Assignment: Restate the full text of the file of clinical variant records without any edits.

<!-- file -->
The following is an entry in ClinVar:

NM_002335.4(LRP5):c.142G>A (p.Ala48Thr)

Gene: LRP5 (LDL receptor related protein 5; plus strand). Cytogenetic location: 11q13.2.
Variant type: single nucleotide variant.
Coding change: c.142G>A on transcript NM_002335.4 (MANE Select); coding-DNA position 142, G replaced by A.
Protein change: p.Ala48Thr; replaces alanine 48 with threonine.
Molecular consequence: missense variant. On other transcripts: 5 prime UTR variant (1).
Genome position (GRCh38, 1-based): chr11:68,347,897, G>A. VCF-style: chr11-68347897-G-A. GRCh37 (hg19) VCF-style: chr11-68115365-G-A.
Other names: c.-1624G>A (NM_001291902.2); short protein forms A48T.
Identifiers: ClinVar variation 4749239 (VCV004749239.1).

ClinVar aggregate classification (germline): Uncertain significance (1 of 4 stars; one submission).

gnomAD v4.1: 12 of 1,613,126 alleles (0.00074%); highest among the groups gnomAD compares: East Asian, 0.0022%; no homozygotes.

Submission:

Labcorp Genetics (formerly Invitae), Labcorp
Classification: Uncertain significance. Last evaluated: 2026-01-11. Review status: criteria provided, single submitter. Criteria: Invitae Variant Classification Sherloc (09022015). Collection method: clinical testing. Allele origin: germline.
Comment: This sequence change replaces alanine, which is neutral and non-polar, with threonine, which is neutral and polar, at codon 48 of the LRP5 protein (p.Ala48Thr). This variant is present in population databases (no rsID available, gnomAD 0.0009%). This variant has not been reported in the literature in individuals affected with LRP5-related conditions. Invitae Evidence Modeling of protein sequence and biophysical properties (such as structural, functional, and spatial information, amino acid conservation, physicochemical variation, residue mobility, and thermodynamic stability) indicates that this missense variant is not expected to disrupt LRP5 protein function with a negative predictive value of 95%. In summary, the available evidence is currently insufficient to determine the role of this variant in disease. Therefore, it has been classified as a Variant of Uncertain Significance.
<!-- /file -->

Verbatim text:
The following is an entry in ClinVar:

NM_002335.4(LRP5):c.142G>A (p.Ala48Thr)

Gene: LRP5 (LDL receptor related protein 5; plus strand). Cytogenetic location: 11q13.2.
Variant type: single nucleotide variant.
Coding change: c.142G>A on transcript NM_002335.4 (MANE Select); coding-DNA position 142, G replaced by A.
Protein change: p.Ala48Thr; replaces alanine 48 with threonine.
Molecular consequence: missense variant. On other transcripts: 5 prime UTR variant (1).
Genome position (GRCh38, 1-based): chr11:68,347,897, G>A. VCF-style: chr11-68347897-G-A. GRCh37 (hg19) VCF-style: chr11-68115365-G-A.
Other names: c.-1624G>A (NM_001291902.2); short protein forms A48T.
Identifiers: ClinVar variation 4749239 (VCV004749239.1).

ClinVar aggregate classification (germline): Uncertain significance (1 of 4 stars; one submission).

gnomAD v4.1: 12 of 1,613,126 alleles (0.00074%); highest among the groups gnomAD compares: East Asian, 0.0022%; no homozygotes.

Submission:

Labcorp Genetics (formerly Invitae), Labcorp
Classification: Uncertain significance. Last evaluated: 2026-01-11. Review status: criteria provided, single submitter. Criteria: Invitae Variant Classification Sherloc (09022015). Collection method: clinical testing. Allele origin: germline.
Comment: This sequence change replaces alanine, which is neutral and non-polar, with threonine, which is neutral and polar, at codon 48 of the LRP5 protein (p.Ala48Thr). This variant is present in population databases (no rsID available, gnomAD 0.0009%). This variant has not been reported in the literature in individuals affected with LRP5-related conditions. Invitae Evidence Modeling of protein sequence and biophysical properties (such as structural, functional, and spatial information, amino acid conservation, physicochemical variation, residue mobility, and thermodynamic stability) indicates that this missense variant is not expected to disrupt LRP5 protein function with a negative predictive value of 95%. In summary, the available evidence is currently insufficient to determine the role of this variant in disease. Therefore, it has been classified as a Variant of Uncertain Significance.